It is a common thought.
Sitting in homes, a few thousand miles from a blasphemy or an attack on Catholic morality, many wonder if postcards have any results.
Are these postcards meaningless?
Rest assured, they can be quite effective.
Postcard protests have all but stopped plays like Corpus Christi and The Most Fabulous Story Ever Told.
Another telling example was the unrelenting debate over the Vermont civil unions law.
In March, 2004, we began distributing hundreds of thousands of flyers around the country protesting a same-sex civil union bill in the Vermont State Legislature.
The flyer had two postcards: one addressed to the President of the Vermont Senate and the other to the Speaker of the House. Through considerable debate, the bill narrowly became law. Most thought the battle had been lost.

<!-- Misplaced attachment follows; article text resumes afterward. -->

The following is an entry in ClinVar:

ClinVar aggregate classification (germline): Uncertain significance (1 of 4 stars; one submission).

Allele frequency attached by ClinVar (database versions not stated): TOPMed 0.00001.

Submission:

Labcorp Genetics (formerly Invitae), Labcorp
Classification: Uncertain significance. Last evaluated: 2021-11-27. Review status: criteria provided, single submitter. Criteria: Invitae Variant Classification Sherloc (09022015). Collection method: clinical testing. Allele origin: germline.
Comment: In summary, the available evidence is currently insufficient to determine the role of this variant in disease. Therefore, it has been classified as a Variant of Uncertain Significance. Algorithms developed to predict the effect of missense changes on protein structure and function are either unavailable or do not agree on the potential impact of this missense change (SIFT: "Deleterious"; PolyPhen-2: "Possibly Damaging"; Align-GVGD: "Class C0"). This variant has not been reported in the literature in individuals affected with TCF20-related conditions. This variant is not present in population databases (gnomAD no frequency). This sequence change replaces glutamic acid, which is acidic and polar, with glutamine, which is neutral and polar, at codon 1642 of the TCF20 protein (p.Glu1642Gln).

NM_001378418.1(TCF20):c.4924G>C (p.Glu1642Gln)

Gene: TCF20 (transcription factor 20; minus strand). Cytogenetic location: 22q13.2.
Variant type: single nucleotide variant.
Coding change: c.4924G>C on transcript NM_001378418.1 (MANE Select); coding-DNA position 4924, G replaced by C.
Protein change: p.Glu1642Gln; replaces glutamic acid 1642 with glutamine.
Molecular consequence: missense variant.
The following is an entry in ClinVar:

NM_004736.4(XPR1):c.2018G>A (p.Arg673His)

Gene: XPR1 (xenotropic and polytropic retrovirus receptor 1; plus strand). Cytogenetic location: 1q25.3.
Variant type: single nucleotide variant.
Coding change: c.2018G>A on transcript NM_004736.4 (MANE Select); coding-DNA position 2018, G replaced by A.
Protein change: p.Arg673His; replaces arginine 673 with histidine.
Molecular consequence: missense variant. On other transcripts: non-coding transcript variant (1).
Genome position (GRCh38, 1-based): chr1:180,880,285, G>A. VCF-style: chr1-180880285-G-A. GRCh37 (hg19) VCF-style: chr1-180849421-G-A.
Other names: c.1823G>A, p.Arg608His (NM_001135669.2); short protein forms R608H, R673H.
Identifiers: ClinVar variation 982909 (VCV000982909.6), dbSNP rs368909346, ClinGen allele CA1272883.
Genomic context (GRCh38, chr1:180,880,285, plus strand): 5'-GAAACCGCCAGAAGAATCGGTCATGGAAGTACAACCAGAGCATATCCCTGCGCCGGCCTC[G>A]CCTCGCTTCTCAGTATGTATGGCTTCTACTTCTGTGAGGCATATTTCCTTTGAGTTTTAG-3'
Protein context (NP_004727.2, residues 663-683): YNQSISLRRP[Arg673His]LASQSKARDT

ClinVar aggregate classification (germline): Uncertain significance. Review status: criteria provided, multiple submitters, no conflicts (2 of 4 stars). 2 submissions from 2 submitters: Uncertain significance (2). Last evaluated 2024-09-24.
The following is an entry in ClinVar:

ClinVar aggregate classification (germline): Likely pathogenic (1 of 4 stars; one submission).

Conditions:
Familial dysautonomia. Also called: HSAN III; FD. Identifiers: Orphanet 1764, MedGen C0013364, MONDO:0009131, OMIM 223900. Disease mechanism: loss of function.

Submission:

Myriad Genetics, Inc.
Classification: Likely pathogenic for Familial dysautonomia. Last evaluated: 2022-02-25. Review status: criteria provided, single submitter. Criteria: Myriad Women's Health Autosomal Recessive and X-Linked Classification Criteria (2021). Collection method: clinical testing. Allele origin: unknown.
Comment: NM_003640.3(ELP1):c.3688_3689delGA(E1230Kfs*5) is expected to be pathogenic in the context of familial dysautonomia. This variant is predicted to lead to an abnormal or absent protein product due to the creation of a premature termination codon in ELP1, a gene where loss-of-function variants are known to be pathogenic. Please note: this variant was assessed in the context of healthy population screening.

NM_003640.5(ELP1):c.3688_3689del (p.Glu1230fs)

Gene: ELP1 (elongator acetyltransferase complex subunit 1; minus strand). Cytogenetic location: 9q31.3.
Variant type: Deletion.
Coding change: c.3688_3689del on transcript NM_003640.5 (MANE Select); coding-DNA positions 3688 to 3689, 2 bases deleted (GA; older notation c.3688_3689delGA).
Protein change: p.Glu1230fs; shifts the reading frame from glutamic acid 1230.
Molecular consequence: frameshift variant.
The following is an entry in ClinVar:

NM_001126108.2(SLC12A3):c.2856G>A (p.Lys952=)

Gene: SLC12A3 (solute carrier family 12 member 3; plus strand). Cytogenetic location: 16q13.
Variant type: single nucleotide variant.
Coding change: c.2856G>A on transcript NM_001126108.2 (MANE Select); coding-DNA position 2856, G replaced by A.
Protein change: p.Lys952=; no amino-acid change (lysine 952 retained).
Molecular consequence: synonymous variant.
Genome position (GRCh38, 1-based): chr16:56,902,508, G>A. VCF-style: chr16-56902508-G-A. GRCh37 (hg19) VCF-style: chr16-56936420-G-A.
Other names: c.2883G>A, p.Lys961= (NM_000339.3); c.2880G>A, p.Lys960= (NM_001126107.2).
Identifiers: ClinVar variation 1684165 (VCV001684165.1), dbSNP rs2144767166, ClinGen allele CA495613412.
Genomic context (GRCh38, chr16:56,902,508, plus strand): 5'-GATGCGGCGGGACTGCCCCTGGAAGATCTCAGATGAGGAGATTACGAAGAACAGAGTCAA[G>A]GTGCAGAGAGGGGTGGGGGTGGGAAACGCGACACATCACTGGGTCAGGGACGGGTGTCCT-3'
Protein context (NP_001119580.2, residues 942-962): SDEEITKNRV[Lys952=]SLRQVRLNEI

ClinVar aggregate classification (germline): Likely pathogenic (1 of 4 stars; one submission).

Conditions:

"O ye of little faith" the adage goes. Seven months later, Vermont legislators have not let the issue die. The House has just passed a measure which unequivocally states "gay" marriage is not legal in Vermont.
The bill extends the marriage statutes to outlawing man-to-man and woman-to-woman unions and limits discussion of homosexual topics in schools.
Republicans captured an outright majority in the House for the first time in fourteen years largely because of opposition to the civil union law.
It was grassroots reaction that kept this issue in the forefront of controversy, a telltale sign that hard-hitting postcards were right on target.